A Tough Market to Chase

 | Nov 29, 2012 | 7:31 AM EST
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"The capacity for hope is the most significant fact of life. It provides human beings with a sense of destination and the energy to get started." -- Norman Cousins

Hope of a fiscal cliff deal is giving the market plenty of energy this morning. There really isn't any new development in the negotiation,s but both sides are indicating willingness to compromise and that is producing a high level of market optimism. President Obama has indicated he is flexible on the highest tax rates while the Republicans have expressed willingness to produce more tax revenues. The market seems to think a deal is likely and market players are wasting no time trying to catch a celebratory bounce.

The bears are scoffing at the idea that the politicians are really going to solve this thorny issue so quickly or easily, but they are being trampled by the hopeful bulls at the moment. Action like this usually feeds on itself to some degree as shorts are forced to cover and underinvested bulls try to find additional long exposure.

The risk of chasing the market here is obvious. Not only are there very likely to be bumps in the road to a fiscal cliff agreement, but we are now heading into some significant technical overhead. If we open at current levels, the S&P 500 will be bumping into its 50-day simple moving average around 1423 and will be somewhat overbought.

Of course, the bulls have benefited from V-shaped bounces so often that they have little fear of quaint notions like low volume and overhead resistance. Once we start to run, the machines generally do a good job of keeping the momentum going and the humans have little choice but to join or be left behind.

I have to admit I'm surprised at the high level of market optimism about a fiscal cliff deal. While I fully expect a deal, I anticipated a pretty fierce battle over a number of issues. That may still occur, but it looks like neither side anticipates much political advantage in brinkmanship. People are tired of the uncertainty and want a deal even if it comes with some cost to them.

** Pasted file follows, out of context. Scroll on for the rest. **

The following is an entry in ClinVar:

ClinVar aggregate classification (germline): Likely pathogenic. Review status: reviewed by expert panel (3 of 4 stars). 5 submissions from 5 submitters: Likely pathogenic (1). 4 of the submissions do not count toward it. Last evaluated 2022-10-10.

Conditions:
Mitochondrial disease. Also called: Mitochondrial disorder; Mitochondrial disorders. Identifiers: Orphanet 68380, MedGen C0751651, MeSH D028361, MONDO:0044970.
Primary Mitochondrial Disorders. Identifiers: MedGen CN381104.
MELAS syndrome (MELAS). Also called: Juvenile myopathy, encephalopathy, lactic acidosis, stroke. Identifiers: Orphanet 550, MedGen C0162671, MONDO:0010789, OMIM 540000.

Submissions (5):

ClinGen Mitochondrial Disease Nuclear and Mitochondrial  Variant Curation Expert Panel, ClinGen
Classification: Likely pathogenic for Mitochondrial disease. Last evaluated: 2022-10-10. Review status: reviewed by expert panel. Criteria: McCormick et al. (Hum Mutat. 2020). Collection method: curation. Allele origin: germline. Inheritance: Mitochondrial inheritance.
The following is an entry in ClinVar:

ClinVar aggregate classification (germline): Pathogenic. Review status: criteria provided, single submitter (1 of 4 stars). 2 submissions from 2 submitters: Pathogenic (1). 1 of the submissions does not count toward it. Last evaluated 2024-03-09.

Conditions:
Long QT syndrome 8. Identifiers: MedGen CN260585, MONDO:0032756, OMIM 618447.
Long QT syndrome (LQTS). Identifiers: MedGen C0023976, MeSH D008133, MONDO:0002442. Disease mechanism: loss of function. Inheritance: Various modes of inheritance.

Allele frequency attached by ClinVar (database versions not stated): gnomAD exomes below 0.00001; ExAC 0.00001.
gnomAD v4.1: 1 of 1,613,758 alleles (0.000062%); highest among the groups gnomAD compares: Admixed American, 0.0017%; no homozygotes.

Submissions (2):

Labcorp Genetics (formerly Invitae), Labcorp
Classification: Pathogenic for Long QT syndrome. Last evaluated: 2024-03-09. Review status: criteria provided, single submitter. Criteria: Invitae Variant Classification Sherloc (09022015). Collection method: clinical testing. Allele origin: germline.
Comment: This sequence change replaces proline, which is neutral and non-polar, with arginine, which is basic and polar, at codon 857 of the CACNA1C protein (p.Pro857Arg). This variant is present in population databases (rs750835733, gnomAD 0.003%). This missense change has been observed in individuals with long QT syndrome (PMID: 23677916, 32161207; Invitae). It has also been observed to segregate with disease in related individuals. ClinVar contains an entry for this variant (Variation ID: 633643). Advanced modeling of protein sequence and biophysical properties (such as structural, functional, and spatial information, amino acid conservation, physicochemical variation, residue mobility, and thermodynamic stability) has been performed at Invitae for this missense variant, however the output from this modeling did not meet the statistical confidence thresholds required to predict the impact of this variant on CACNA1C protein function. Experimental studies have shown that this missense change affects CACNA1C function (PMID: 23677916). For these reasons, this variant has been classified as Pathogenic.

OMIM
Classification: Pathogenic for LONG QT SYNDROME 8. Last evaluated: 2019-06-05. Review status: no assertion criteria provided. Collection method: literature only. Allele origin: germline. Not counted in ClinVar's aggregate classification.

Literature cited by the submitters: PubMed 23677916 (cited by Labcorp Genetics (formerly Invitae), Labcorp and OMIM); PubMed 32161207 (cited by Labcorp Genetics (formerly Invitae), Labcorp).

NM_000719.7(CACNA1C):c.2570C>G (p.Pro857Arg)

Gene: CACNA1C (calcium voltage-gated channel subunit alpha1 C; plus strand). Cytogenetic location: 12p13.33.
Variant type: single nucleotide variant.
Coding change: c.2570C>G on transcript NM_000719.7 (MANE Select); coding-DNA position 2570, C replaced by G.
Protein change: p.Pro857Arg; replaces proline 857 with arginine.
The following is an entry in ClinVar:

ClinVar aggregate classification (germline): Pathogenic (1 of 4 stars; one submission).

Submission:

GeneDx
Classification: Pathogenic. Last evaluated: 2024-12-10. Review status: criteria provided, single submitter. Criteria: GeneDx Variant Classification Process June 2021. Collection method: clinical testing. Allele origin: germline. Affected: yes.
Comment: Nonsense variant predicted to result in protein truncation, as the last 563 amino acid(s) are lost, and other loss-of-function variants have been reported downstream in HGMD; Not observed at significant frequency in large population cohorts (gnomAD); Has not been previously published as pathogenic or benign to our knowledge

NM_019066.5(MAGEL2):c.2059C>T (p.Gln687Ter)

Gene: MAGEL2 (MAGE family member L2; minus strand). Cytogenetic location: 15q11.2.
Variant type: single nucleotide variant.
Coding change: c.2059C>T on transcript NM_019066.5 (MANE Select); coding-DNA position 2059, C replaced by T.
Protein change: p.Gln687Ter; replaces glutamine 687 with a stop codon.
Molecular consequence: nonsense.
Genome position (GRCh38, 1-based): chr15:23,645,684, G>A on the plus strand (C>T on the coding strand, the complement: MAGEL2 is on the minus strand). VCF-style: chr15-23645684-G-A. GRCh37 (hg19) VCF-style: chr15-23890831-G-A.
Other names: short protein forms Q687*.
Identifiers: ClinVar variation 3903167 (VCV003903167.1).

This political process is going to make for some tricky trading. The bulls are buying the proposition that a deal is close. That is quite a leap of faith given the way our politicians have typically acted in the past. It is very likely that as negotiations move into specific details, it is going to be much tougher to reach a consensus agreement.

The market is trying to look past that right now and is anticipating that it will all work out. You either buy that belief or you don't. I'm optimistic, but don't think it is going to go that smoothly.

Given that the whole focus of the market right now is on the fiscal cliff issue, it is quite easy to be caught off guard as we react to each new piece of news. Many traders are taking the approach of buying weakness and selling strength, but they were caught by surprise yesterday when the bounce kept going. The issue now is whether they will be squeezed further as optimism builds or will the bulls be trapped when political reality returns.

Faith in our politicians has seldom been rewarded for long. It is going to be interesting to see how long this market remains optimistic about their ability to find some real solutions and make a deal.

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